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In the Japanese tea room, visitors can drink from an antique bowl of $ 25,000

(CNN) — Join the ancient Japanese tradition, drink a $ 25,000 antique bowl and a little "Austin Powers" from the 1970s I found. atmosphere.

You can be part of your experience at Gallery Okubo in the Yanaka district of Tokyo. Here, antique shop Mitsuru Okubo and his family offer a traditional Japanese tea ceremony experience with a twist. Bowls range from new to over 300 years old, with old museum-quality works worth $ 25,000.

The idea behind the gallery is that visitors can feel the bowl and taste the drink at an affordable price, as the Japanese master of tea ceremony wanted. That is. It is art and history accessible to the masses.

Of course, if you're cold sweating thinking about what happens when you drop a $ 25,000 bowl in the 18th century, you have some of the latest options.

Entering the quiet side street gallery, visitors are greeted by a variety of cups, bowls and plates on the small ground floor. After that, Okubo's daughter, Atsuko, comes out of the room next to her, welcomes visitors, and guides them up the stairs to the tatami room on the second floor, which is the traditional stage of the tea ceremony.

For Western visitors in that the usual chairs are installed on the sunken floor, so you don't have to sit cross-legged like in Japanese tradition. Accommodation is built in. This can be very painful if you are not used to it.

In a small room next to it, a bowl is placed on a stand on four shelves. These are your choices, Atsuko explains in English and then highlights some interesting details about each bowl, such as age, origin, and the tea masters who approved them.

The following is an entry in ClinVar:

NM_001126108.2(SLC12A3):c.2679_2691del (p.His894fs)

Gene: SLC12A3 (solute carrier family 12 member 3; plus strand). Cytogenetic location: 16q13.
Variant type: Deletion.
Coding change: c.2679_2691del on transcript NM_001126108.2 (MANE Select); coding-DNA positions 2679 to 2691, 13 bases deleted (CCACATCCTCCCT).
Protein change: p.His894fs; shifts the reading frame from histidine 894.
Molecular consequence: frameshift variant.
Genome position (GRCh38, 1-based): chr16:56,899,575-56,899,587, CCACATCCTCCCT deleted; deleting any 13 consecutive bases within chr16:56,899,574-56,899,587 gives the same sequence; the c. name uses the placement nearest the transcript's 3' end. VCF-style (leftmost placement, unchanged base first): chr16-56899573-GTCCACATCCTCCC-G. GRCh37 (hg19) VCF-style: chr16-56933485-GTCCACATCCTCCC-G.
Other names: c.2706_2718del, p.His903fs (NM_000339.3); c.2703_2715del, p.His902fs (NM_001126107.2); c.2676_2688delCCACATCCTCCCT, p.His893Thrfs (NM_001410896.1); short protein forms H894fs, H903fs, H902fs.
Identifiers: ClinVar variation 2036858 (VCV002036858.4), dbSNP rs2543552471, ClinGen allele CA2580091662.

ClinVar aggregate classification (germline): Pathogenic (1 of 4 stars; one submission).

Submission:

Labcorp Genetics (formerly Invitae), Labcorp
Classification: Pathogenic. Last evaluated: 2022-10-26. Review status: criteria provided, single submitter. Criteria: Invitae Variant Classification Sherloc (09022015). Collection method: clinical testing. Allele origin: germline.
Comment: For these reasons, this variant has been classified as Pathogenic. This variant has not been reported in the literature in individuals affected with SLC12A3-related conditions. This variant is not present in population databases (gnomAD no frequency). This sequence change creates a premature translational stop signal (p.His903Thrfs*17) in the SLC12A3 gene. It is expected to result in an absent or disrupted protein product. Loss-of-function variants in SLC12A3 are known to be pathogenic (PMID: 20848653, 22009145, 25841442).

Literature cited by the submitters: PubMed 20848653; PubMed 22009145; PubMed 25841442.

Atsuko Okubo shows some her family's antique tea bowls available for customers to choose for use during a Japanese tea ceremony.

Atsuko Okubo introduces some of her family's antique bowls that can be used in Japanese tea ceremony.

Brad Lendon / CNN

It was Atsuko's idea to open these antique bowls to the public.

As an antique shop, her father collected a lot, but sales in the gallery were slow, most bowls were hidden, boxes collected dust, It didn't give any joy to anyone. Atsuko thought that by adopting them in the tea ceremony, the family business could stand out more than the dozens of other tea ceremonies available to visitors to Japan.

But her father curates the bowls and he is excited to add more details about them. There is a dark and wide one from Belgium designed for other purposes, but the tea master thought it was suitable for the ceremony.

Or a light bowl with light circles, squares and triangles. It seems to have been made in the 1970s, and you can imagine the movie comic Super Spy Austin Powers drinking it.

That's a special reason, says Mitsuo Okubo. It is a fusion of ancient and modern times. And although it's only 50 years old, it's still worth about $ 15,000.

Atsuko Okubo performs the tea ceremony.

Atsuko Okubo will perform the tea ceremony.

Brad Lendon / CNN